Parker, CO  80138

AV#76 - Colorado scores an F on our history standards - and what we can do about it

                ANOTHER VIEW #76

      Peter Huidekoper, Jr.                                                                                  March 5, 2011

Colorado scores an F on our history standards    and what we can do about it (without spending a dime)

“World War II was the mightiest struggle humankind has ever seen. It killed more people, cost more money, damaged more property, affected more people, and caused more far-reaching changes in nearly every country than any other war in history. The number of people killed, wounded, or missing between September 1939 and September 1945 can never be calculated, but it is estimated that more than 55 million people perished.”    

Do you find it odd that World War II is not mentioned in the Colorado history standards?  Not once in 100 pages.  At one point, they get close … but then skip over those six horrific years:
“Prepared graduates” will “investigate causes and effects of significant events in United States history.  Topics to include but not limited to WWI, Great Depression, Cold War…”
Something missing?  Go to our standards and do a search for World War II.  Search for Roosevelt, Churchill, Hitler.  Try Pearl Harbor, D-Day, Hiroshima, A-Bomb. Nothing. Zip.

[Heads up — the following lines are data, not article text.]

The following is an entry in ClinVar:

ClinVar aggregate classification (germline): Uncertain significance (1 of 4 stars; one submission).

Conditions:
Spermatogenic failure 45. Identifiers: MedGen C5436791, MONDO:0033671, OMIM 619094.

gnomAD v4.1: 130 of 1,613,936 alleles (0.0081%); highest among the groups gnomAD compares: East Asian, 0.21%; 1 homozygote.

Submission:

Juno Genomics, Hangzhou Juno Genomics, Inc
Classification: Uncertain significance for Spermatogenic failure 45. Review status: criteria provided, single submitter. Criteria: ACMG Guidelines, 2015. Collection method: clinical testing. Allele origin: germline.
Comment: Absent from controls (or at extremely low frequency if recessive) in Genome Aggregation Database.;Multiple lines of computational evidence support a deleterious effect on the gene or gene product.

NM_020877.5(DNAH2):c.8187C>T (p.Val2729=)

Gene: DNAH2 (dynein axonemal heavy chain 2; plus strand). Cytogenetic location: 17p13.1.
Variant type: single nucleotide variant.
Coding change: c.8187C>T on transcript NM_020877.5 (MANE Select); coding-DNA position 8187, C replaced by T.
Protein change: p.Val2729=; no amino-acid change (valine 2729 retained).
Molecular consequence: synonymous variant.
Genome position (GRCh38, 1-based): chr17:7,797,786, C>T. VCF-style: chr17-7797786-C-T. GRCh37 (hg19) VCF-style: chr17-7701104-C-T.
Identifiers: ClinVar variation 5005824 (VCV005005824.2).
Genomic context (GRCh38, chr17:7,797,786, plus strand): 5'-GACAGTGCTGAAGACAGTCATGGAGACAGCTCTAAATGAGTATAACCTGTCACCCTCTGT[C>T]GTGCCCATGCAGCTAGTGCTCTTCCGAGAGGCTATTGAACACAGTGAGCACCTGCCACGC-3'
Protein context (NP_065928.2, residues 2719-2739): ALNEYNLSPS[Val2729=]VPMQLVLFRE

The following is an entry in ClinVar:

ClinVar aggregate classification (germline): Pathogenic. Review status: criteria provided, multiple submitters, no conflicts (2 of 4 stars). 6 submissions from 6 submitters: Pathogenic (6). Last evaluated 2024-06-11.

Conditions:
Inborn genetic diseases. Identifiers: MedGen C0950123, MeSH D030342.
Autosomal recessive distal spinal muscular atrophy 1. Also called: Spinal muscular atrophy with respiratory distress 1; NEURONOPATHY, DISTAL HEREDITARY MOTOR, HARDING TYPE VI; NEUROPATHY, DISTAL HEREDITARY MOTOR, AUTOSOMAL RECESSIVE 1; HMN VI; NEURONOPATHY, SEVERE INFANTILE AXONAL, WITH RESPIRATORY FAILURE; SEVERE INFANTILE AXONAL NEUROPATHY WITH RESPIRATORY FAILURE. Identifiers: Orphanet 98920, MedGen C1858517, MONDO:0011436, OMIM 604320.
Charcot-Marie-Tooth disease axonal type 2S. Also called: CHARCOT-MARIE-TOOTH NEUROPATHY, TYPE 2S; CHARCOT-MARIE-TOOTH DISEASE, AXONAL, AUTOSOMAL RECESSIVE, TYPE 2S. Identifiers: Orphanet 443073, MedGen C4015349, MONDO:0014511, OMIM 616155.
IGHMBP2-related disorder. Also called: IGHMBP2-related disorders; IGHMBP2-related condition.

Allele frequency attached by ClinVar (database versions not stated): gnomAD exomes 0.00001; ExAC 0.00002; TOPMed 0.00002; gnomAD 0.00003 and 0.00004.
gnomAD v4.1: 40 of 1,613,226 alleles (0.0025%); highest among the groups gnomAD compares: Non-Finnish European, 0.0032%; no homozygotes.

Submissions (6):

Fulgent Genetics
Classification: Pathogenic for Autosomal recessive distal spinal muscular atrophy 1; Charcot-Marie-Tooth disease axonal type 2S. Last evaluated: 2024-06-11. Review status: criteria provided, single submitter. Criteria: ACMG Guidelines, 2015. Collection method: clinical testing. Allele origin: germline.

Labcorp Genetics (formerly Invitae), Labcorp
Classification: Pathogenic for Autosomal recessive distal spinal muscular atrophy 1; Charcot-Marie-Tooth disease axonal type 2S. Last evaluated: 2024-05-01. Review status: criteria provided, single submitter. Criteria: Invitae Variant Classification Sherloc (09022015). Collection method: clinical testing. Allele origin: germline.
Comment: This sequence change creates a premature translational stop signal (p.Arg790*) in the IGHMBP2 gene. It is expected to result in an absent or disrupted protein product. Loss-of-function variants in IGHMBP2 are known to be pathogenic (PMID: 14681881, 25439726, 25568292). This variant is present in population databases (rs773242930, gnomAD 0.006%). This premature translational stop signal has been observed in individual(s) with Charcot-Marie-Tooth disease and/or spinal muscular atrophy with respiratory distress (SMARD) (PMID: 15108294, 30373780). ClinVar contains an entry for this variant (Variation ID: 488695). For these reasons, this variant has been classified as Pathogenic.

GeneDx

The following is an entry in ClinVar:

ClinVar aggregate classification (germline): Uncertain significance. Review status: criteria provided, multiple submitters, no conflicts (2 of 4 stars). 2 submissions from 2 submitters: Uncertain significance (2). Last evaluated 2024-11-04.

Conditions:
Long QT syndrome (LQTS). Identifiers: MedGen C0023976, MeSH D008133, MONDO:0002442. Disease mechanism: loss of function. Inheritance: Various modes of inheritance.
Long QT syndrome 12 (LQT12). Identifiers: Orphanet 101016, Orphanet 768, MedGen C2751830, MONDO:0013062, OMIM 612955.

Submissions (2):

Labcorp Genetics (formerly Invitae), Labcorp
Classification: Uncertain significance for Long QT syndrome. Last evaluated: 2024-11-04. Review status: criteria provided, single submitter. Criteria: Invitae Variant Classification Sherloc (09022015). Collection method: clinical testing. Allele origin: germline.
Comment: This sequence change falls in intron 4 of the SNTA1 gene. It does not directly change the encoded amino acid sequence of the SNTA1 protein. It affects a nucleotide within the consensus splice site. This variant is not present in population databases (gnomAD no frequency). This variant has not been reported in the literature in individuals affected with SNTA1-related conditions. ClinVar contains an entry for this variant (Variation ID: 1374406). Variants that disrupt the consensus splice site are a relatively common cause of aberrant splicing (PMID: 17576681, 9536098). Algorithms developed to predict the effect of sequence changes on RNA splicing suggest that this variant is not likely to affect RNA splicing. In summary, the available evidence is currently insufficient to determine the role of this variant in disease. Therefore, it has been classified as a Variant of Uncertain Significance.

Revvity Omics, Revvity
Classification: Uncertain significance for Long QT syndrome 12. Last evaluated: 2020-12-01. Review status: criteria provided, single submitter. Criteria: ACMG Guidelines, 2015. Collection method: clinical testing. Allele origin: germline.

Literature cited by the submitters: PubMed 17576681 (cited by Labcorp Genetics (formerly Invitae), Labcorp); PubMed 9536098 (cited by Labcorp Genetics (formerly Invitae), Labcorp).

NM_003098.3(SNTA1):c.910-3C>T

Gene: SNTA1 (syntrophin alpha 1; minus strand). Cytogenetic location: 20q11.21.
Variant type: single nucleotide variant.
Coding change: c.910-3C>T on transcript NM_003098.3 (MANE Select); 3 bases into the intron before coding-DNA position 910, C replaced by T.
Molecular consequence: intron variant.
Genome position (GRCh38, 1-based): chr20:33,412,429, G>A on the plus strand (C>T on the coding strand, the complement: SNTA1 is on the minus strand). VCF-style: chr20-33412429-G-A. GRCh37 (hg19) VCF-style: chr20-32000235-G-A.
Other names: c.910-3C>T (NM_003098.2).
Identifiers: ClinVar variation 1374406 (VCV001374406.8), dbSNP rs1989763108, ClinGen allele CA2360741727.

To get an F in college—an Art History course--was embarrassing.  Maybe I shouldn’t have slept through the final exam.  No one likes to get an F, but we should take it to heart and see how we can improve.  That’s certainly what we will be saying to schools if Colorado starts giving them letter grades—as many states are doing.  That is certainly what we would ask of a teacher—or a student—given such a low evaluation.  Unless we want to shoot the messenger, failing grades should force a little soul-searching.

This past month the Thomas B. Fordham Institute released its first report on the quality of state history standards since 2003.  Eight years ago our standards were given a D.  Colorado’s grade today?  F.  Our scores on Content and Rigor – 0/7.  On Clarity and Specificity: 0/3. 
(The State of State U.S. History Standards 2011, by Sheldon M. Stern, Jeremy A. Stern)

Table-1 • 2011 Grades for U.S. History Standards  -  Ranked from Best to Worst

2011 GRADE
South Carolina
New York
12 states
10 states